Former CEQ Chief of Staff Philip Cooney told the Committee: “Our communications people would render a view as to whether someone should give an interview or not and who it should be.” According to Kent Laborde, a career public affairs officer at the National Oceanic and Atmospheric Administration, media requests related to climate change issues were handled differently from other requests because “I would have to route media inquires through CEQ.” This practice was particularly evident after Hurricane Katrina. Mr. Laborde was asked, “Did the White House and the Department of Commerce not want scientists who believed that climate change was increasing hurricane activity talking with the press?” He responded: “There was a consistent approach that might have indicated that.” White House officials and agency political appointees also altered congressional testimony regarding the science of climate change. The changes to the recent climate change testimony of Dr. Julie Gerberding, the Director of the Centers for Disease Control and Prevention, have received considerable attention. A year earlier, when Dr. Thomas Karl, the Director of National Climatic Data Center, appeared before the House Oversight Committee, his testimony was also heavily edited by both White House officials and political appointees at the Commerce Department. He was not allowed to say in his written testimony that “modern climate change is dominated by human influences,” that “we are venturing into the unknown territory with changes in climate,” or that “it is very likely (>95 percent probability) that humans are largely responsible for many of the observed changes in climate.” His assertion that global warming “is playing” a role in increased hurricane intensity became “may play.”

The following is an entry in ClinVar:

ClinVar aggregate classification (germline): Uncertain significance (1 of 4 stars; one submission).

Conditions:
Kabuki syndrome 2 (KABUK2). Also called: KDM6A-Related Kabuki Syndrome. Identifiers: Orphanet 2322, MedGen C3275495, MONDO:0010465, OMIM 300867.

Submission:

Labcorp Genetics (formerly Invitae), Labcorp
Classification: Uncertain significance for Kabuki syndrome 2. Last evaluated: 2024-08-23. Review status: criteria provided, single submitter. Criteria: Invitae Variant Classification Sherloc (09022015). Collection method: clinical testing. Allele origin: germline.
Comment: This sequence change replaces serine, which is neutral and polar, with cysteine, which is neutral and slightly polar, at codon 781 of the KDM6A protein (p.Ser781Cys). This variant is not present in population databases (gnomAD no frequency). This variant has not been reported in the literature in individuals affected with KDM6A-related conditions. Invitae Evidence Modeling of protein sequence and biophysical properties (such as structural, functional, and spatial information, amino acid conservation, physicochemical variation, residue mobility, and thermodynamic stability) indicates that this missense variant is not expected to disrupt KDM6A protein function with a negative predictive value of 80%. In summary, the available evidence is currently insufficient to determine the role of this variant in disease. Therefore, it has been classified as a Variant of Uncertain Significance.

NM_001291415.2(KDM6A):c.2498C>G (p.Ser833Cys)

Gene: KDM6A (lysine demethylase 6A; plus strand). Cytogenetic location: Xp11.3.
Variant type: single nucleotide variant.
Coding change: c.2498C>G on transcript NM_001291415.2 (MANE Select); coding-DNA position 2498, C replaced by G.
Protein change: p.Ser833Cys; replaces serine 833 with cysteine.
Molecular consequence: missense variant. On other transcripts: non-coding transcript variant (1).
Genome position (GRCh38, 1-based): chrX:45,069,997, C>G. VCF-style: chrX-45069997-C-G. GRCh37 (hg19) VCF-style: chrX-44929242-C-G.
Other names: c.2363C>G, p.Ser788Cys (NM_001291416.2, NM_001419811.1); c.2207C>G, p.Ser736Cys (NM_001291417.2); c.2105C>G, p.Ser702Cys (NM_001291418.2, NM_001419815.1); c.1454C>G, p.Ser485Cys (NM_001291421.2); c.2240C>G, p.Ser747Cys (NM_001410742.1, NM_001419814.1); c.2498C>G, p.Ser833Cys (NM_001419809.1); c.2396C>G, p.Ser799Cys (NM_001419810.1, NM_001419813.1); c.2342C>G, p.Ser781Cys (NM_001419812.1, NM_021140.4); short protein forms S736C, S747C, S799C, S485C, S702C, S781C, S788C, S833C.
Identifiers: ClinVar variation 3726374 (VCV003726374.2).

The White House Extensively Edited Climate Change Reports

There was a systematic White House effort to minimize the significance of climate change by editing climate change reports. CEQ Chief of Staff Phil Cooney and other CEQ officials made at least 294 edits to the Administration’s Strategic Plan of the Climate Change Science Program to exaggerate or emphasize scientific uncertainties or to deemphasize or diminish the importance of the human role in global warming.